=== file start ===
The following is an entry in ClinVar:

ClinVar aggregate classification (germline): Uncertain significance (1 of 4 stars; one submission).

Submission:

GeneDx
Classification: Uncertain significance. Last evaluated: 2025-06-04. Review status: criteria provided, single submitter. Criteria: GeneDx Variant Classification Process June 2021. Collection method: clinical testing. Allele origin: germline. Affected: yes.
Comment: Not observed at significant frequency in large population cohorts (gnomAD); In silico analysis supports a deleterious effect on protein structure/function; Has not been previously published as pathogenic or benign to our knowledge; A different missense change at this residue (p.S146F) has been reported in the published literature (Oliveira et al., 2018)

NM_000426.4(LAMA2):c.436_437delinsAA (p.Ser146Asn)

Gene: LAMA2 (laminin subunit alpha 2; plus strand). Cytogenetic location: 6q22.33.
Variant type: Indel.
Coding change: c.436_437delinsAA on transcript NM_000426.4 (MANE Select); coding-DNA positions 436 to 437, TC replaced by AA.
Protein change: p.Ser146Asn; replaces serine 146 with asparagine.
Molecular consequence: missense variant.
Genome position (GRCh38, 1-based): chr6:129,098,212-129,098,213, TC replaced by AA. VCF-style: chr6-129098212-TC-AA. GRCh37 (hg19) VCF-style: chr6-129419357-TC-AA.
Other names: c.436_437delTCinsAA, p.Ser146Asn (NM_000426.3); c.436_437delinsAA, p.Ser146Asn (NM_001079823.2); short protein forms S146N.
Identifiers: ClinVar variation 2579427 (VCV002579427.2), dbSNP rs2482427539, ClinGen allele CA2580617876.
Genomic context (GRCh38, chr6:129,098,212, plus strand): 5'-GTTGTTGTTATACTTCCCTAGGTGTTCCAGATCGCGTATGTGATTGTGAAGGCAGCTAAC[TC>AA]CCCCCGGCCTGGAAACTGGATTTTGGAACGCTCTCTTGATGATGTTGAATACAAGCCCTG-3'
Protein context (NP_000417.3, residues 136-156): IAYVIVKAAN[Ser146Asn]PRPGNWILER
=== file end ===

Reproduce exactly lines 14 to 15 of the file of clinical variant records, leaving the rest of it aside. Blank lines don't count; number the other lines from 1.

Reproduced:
Other names: c.436_437delTCinsAA, p.Ser146Asn (NM_000426.3); c.436_437delinsAA, p.Ser146Asn (NM_001079823.2); short protein forms S146N.
Identifiers: ClinVar variation 2579427 (VCV002579427.2), dbSNP rs2482427539, ClinGen allele CA2580617876.